As I’m sure you are all aware, health is more than just exercising and eating well. Complete health requires the fine balance of the many factors that contribute to health such as diet, exercise, sleep, mindset, spirituality, environmental and social factors.
There is one particular environmental factor that is relatively new to us humans and unknowingly, it is having a profound affect on our health. This factor is the increased usage of the internet and social media. The growing age of technology and social media is having a profound effect on our brain wiring, self-esteem, lifestyle and mental wellbeing. There have been many studies linking problematic internet usage to various psychological issues, including anxiety, ADHD, autism, depression, hostility, schizophrenia, social anxiety disorder, loneliness, and stress.
I want to make it clear that before I get into the crux of this post, I do not think that the use of the Internet and social media is all bad. It does play some extremely important functions in our modern world and can also be used for extremely positive things. I mean, without social media and the Internet, you would not be reading this post. It has revolutionised our world in some very positive ways, however it does not come without its pitfalls.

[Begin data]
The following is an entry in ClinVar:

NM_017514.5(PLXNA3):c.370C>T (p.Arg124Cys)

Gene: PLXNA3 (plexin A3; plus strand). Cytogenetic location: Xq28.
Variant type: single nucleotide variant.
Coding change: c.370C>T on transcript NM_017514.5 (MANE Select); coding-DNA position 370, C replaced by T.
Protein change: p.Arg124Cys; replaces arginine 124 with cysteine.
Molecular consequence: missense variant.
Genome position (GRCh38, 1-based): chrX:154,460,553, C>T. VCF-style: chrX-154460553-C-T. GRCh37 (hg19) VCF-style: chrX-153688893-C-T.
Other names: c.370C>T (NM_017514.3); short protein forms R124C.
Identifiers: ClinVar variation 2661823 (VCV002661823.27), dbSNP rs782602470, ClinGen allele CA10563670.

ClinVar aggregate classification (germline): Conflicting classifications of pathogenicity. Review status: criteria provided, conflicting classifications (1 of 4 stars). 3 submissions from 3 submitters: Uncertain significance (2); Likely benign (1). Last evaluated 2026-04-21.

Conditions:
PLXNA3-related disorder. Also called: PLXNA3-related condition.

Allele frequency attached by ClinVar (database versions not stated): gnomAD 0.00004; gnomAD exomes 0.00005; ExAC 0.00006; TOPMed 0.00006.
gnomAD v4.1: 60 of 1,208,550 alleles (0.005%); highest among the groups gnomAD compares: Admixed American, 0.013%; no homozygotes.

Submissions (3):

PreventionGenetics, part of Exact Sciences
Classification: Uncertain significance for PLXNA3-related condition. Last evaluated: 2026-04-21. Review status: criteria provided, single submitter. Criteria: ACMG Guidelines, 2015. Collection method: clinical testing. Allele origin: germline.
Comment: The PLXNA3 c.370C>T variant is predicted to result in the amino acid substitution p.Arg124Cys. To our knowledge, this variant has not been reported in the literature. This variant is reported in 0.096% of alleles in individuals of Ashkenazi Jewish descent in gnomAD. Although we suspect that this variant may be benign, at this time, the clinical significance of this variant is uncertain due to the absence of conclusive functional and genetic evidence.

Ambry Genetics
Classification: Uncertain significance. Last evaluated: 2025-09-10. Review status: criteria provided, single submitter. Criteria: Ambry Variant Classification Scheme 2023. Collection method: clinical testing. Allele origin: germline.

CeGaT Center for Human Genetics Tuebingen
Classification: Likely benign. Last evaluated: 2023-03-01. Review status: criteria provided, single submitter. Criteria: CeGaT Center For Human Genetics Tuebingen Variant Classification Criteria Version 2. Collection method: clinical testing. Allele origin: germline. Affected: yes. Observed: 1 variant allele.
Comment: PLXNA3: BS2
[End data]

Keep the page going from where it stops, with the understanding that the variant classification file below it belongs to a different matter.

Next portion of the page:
How can social media negatively affect your health?
A constant distraction that can isolate us:
A definition of addiction: “the relentless pull to a substance or an activity that becomes so compulsive it ultimately interferes with everyday life.”
If we use this definition, it’s fair to say that nearly all of us are addicted to the Internet and social media. What is worse is that this addiction is relatively socially acceptable.
Social media can become a distraction. Think about how often we check our email throughout the day, look at social media accounts, randomly check our phones and spend time randomly browsing the web. Browsing through useless information that adds no benefit to our lives or excessively checking emails/social media distracts us from being on task, decreases productivity and can become a means of procrastination. It can lower our productivity, which can cause us stress when we fail to get things done in our lives.
It can also distract us from being present in our lives. Spending your spare time on social media, looking through random videos and memes can serve a purpose for only so long. So many people distract themselves from critically thinking about their lives and the world around them. Many of us, away from our day job or studies, spend a lot of our free time playing on social media. Now don’t get me wrong, social media can defiantly be used for educational/business purposes (e.g. blogs), however from personal experience, most people I know just scroll through various forms of social media that add no real substance to their lives.
For me, if you are going to use the Internet and social media excessively, why not use it for self-learning and self –development? We are in an age where valuable information is freely accessible and in the time we spend distracting ourselves on unproductive forms of social media, we could be trying to better ourselves at our jobs or just become more holistic humans through self-learning. Why not read more articles/blogs, listen to more podcasts, watch inspiring and educational YouTube videos, learn how to acquire new skills/hobbies? Life is about learning and growing. Don’t become stagnant.